Don't be fooled like I was.  The plot is silly and the made of the stuff a tabloid might publish as entertaining, but ultimately empty calories and meaningless.  If you want to see it - go in knowing you won't come out any wiser or empowered.   Mr. Jackson and Ms. Bassett are worth seeing.  I just wish the material they presented was a powerful as they are.

Tuesday, October 4, 2011

The Lyons

A new play by Nicky Silver, The Lyons, strikes a bitter and bitingly funny tone that all too many dysfunctional families will likely recognize.  Never known for his innocuous dialogue or weak point of view, Mr. Silver puts death right in our faces this time as the patriarch of this family, Ben Lyons (Dick Latessa), is being consumed by cancer and near death in the hospital bed as his wife, Rita Lyons (Linda Lavin) and his children, Curtis and Lisa Lyons, (Michael Esper, Kate Jennings Grant) gather by his side.  From the very first moments, you realize this last visit is going to be anything but peaceful and quiet.

Ms. Lavin shines.  Her lines are peppered with bullets - most every one hitting a bulls-eye - each acknowledged with her trademark puckered lips, or a sharp glare.  The disappointment and anger of her entire married life boils to the forefront in these last few days.  Her children show up - each damaged in their own deep, sad, and personal ways over the years and bring no comfort to either father or mother - nor to each other.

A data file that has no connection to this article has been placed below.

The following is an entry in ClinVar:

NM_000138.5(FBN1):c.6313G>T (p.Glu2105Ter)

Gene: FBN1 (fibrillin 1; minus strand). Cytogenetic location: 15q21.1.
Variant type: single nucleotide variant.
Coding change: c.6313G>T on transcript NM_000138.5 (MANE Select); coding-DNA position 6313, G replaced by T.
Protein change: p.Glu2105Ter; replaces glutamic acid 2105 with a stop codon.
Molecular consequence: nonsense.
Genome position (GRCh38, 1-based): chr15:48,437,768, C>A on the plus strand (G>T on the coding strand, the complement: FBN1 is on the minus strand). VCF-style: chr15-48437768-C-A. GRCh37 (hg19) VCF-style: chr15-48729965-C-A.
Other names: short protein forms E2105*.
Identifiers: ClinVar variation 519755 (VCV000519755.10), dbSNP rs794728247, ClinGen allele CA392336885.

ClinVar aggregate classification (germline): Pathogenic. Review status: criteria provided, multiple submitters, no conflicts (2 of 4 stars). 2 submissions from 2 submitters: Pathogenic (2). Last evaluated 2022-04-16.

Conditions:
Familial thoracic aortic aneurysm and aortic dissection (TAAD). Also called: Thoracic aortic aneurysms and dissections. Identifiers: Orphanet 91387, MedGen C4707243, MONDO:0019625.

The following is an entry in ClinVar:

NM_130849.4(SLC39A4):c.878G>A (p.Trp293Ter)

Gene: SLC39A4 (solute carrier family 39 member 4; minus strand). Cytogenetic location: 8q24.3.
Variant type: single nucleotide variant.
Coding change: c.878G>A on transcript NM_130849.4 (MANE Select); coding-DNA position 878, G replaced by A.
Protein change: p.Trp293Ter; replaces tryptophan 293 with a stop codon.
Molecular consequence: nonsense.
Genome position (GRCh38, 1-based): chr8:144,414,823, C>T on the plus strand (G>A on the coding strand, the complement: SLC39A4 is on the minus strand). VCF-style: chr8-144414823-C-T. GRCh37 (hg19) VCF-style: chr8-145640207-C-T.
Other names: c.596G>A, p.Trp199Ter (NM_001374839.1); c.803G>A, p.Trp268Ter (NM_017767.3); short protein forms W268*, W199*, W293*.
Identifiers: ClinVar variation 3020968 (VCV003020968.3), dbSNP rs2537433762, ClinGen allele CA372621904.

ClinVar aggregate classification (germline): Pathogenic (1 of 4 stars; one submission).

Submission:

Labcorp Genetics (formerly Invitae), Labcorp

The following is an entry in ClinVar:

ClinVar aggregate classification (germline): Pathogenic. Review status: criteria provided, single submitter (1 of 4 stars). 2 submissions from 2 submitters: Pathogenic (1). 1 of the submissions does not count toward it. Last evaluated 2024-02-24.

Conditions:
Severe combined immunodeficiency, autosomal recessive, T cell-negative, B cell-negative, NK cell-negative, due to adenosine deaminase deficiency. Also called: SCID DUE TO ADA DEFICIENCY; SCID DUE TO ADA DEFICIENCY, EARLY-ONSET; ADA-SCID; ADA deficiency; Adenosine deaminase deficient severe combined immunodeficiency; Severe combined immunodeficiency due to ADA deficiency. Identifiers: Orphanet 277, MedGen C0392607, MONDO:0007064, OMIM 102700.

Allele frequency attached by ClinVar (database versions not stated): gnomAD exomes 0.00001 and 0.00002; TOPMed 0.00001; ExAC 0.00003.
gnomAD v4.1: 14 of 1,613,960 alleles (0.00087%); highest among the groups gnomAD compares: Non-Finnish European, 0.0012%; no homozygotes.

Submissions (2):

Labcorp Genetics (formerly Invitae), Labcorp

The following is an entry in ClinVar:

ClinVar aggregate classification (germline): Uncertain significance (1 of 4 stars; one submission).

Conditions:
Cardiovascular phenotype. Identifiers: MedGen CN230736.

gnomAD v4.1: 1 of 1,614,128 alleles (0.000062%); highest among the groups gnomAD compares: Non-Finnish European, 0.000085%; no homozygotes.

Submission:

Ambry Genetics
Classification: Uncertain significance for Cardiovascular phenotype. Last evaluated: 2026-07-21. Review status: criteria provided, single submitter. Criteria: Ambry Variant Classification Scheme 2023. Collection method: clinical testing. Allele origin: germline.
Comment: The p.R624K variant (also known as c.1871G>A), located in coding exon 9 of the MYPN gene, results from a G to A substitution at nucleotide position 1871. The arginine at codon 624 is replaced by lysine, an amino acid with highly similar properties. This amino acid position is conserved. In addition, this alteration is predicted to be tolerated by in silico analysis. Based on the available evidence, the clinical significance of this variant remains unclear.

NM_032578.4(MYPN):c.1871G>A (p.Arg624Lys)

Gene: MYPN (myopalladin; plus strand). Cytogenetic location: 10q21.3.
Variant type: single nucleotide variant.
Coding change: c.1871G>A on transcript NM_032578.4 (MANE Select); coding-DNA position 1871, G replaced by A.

Mr. Silver's play starts out in classic comedic form in Act I, but after a brief intermission Act II takes a few detours that take the audience by surprise - and especially Scene 2 in Act II, which seems to bring little relevance to the story and while cleverly acted by Mr Esper and Mr Wooddell (Brian), ended in an unnecessarily violent and disturbing confrontation.  Scene 3, which needed some link from Scene 2, returned us to the family drama more akin to Act I.  Add an unexpected detour and then it all wraps up.

Ms. Lavin's barbs, Mr. Latessa's rants, and their damaged children's pathos are all superbly and sharply executed.  If only Mr. Silver's story was as consistently impressive.  I think it's fair to say that if Ms. Lavin's name was not associated with this production, it would be far less enjoyable.  Nonetheless, it is - and therefore well worth the price of admission to see this stage veteran consistently fire her weapon and hit her targets with aplomb.